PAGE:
Describing the January-5 national election a ‘mockery’, eminent jurist Rafique-Ul Huq on Thursday told the High Court that it was rather selection than election as per the country’s constitution.
“The so-called January-5 election was not election in the eye of law. The constitution doesn’t speak about such election,” he said while placing arguments as amicus curiae (friend of court) before the HC during the hearing on a writ petition.
Khandker Abdus Salam, a Jatiya Party leader, filed the petition with the court in December last year challenging the legality of Article 19 of the Representation of the People Order (RPO).
He was disqualified from contesting the national polls from a constituency in Gazipur on charge of defaulting loan.
The HC in February in a rule asked the Election Commission and the government to explain why the provision should not be declared unconstitutional.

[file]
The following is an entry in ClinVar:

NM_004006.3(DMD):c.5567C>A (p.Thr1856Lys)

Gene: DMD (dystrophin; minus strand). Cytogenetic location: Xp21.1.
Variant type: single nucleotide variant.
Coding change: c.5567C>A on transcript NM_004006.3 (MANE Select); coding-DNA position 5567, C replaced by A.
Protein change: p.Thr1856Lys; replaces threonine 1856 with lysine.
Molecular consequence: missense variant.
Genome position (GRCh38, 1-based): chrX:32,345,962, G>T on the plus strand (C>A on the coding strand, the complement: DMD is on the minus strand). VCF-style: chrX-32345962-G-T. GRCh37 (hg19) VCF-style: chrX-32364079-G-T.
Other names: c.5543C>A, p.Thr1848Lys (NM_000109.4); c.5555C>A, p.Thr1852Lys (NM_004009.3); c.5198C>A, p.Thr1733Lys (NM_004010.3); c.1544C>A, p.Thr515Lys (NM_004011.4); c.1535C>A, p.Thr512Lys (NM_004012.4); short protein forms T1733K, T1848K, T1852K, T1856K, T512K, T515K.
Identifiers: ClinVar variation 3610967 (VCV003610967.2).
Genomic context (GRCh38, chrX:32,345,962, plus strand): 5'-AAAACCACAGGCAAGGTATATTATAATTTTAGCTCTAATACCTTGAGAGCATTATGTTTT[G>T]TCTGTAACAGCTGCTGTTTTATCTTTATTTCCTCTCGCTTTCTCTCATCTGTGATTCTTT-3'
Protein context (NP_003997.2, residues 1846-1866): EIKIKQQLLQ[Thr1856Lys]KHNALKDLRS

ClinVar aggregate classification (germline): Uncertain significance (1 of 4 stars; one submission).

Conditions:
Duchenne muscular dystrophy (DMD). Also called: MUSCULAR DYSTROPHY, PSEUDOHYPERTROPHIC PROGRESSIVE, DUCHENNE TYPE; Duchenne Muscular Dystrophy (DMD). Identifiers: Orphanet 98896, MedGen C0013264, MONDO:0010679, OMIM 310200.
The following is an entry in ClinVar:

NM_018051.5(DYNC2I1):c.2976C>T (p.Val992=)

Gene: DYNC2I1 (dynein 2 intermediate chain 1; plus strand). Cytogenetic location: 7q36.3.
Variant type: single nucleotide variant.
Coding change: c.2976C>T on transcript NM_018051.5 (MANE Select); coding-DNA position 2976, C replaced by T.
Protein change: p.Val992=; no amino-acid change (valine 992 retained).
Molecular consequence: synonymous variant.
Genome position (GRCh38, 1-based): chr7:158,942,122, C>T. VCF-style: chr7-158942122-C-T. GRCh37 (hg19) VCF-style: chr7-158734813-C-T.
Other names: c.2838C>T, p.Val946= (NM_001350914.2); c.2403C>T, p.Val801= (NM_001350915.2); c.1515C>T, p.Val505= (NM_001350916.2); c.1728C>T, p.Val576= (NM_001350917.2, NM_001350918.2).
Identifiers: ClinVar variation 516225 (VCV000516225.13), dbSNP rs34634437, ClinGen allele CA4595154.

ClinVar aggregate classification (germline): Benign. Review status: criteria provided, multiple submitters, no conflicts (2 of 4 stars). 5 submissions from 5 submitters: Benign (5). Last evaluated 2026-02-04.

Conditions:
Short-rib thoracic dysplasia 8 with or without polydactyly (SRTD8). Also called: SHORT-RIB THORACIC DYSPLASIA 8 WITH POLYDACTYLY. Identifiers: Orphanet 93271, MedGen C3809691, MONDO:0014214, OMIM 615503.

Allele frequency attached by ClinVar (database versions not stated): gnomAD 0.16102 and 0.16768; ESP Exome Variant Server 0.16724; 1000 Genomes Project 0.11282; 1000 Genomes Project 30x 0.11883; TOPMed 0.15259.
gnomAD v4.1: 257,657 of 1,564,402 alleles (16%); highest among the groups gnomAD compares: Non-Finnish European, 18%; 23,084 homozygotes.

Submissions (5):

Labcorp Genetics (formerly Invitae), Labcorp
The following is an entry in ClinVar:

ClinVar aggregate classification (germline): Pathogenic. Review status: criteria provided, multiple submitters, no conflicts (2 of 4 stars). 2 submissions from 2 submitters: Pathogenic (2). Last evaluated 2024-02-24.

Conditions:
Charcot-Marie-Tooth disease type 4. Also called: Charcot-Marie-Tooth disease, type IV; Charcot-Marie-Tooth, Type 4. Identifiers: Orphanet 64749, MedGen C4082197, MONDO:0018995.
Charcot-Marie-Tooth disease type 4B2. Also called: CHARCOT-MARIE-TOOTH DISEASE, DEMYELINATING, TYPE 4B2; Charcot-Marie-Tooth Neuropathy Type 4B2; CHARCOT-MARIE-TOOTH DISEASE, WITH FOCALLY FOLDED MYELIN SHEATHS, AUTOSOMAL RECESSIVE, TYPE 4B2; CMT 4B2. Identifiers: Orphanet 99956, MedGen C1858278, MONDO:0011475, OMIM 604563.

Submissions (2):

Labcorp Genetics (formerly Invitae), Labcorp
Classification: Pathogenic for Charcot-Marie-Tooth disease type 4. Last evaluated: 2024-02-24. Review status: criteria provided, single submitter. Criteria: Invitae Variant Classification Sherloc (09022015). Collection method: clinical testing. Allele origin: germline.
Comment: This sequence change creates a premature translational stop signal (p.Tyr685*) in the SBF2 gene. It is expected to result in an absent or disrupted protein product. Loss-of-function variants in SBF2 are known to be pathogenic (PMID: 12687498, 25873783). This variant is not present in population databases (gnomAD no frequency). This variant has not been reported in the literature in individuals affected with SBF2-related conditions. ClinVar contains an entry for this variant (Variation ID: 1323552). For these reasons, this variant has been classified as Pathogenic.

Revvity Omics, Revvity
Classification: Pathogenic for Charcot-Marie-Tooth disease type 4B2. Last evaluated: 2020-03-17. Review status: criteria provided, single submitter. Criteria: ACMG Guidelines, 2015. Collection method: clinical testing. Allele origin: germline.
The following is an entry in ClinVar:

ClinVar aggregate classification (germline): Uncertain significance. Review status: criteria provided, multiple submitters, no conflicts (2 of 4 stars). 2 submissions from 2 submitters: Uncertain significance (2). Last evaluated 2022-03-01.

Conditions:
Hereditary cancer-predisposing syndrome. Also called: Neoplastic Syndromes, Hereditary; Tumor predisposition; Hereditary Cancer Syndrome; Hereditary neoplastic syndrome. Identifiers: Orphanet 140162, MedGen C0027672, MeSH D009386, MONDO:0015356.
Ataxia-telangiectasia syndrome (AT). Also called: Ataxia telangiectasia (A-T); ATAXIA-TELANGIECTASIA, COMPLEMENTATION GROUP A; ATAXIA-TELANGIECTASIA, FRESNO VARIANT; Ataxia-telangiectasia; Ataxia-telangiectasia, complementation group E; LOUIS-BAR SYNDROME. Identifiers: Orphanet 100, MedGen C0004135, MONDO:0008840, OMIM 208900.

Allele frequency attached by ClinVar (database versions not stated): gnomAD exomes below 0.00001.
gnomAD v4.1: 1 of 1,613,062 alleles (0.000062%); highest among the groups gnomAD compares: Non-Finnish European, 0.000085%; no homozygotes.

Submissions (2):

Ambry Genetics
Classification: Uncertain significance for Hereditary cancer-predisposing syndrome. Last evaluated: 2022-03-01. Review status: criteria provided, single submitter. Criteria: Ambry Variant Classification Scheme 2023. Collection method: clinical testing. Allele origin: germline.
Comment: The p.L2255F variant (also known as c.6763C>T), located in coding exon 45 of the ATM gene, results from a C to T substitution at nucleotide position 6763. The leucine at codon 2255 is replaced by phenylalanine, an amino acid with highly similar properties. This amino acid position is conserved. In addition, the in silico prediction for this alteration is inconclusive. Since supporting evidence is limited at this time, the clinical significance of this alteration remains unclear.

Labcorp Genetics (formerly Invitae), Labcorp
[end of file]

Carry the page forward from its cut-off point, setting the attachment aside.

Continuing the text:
Rafique-Ul Huq also mentioned Article 65(2) of the constitution that stipulates that the members of parliament shall be elected in accordance with the law from single territorial constituencies by direct election not selection.
Mentioning that the government gave an indication of holding midterm election, he hoped that free, fair and meaningful elections will be organised soon.
Observing that time is yet to come to hold a free and fair election under a political party, Rafique-Ul Huq, also former Attorney General, said two more national elections could have been held under interim administration or non-party caretaker government.
In this regard, he mentioned, “Ruling party even influenced (recently-held) upazila parishad polls. It’s not possible to hold free and fair elections under present circumstances despite the fact that the Prime Minister truly wants that.”
On completion of Thursday’s hearing, the HC bench of Justice Mirza Hussain Haider and Justice Muhammad Khurshid Alam Sarkar adjourned the hearing until June 11.
Source: UNB Connect